Invisible on Everest – innovation and the gear makers, Mike Parsons and Mary Rose, ISBN 704143-5-8. Additional terms may apply for the media files.

Co-written by a professor of business management and a mountaineering equipment manurfacturer, this book uses the backdrop of the evolution of polar exploration and mountain climbing (beyond just Mt. Everest expeditions) to explore how innovation among equipment manufacturers helped change the face of outdoor sports. They also explore how the concerns of explorers fed back into innovation strategies by equipment providers, and they are further concerned with why some approaches to clothing or equipment are favored at different times and among different sporting populations and not others. Published in Association with Cheyne Books. Annotation (c) Book News, Inc., Portland, OR (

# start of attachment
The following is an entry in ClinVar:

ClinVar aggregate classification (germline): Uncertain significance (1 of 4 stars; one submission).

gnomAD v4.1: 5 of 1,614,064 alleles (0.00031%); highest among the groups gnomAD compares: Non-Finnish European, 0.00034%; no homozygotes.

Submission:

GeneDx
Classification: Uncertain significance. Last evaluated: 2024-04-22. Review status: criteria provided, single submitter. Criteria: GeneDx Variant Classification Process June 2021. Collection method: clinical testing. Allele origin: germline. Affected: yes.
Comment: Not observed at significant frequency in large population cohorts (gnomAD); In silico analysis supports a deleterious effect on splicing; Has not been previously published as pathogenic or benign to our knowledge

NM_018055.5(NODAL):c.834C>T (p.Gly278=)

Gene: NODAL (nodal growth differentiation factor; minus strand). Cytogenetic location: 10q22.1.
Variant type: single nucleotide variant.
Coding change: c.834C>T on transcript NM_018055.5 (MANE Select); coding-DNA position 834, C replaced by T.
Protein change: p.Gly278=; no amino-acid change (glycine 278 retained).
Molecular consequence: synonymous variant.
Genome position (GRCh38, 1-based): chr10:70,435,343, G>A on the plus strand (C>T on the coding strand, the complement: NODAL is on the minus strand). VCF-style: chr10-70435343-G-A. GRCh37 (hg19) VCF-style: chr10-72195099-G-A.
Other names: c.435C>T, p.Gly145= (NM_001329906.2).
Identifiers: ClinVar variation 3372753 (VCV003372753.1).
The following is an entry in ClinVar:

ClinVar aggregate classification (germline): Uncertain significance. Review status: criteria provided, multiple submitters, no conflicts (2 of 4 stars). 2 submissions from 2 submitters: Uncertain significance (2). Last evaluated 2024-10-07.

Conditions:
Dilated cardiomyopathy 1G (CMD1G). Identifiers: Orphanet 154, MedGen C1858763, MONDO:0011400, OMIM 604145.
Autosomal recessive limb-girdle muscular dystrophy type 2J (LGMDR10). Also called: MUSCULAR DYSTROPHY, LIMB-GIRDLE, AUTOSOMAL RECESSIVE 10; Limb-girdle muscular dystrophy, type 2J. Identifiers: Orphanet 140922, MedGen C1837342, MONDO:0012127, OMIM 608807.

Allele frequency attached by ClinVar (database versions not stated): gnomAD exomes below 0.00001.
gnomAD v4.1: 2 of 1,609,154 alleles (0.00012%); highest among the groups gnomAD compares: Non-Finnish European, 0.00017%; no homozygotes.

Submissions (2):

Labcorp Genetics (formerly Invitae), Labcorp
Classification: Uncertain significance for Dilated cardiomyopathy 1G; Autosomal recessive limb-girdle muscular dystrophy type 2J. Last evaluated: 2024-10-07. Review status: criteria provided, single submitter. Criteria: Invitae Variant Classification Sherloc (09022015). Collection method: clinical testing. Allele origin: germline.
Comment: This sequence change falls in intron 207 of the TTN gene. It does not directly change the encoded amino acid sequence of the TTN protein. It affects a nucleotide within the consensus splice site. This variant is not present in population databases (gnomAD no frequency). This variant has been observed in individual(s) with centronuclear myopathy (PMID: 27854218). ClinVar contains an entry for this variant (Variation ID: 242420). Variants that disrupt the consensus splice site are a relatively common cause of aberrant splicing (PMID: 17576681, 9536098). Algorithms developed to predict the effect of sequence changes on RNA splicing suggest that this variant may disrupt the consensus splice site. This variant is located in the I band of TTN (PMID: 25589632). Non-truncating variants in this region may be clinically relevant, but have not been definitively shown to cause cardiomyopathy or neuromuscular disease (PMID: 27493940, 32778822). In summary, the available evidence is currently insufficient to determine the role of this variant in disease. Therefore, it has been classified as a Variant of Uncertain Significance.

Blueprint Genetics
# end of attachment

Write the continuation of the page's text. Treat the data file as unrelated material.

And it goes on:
Comments: (3)
Excellent if looking for gear history. Quality of writing not excellent, but if looking for history of gear and not dynamic read this is a must for avid collectors. I have been an antique mountaineering collector for 20 years and have found this to be a good resource. Others include Victorian Mountaineers and A Picture History of Mountaineering.
I would like to be able give this book a higher review, since I enjoyed the early chapters, especially the section on women mountain climbers of the Victorian era.

It's clearly a work from a smaller publisher--I spotted many typesetting and editing errors, and the authors are often allowed to get bogged down in minutiae rather than effectively drawing out the main themes.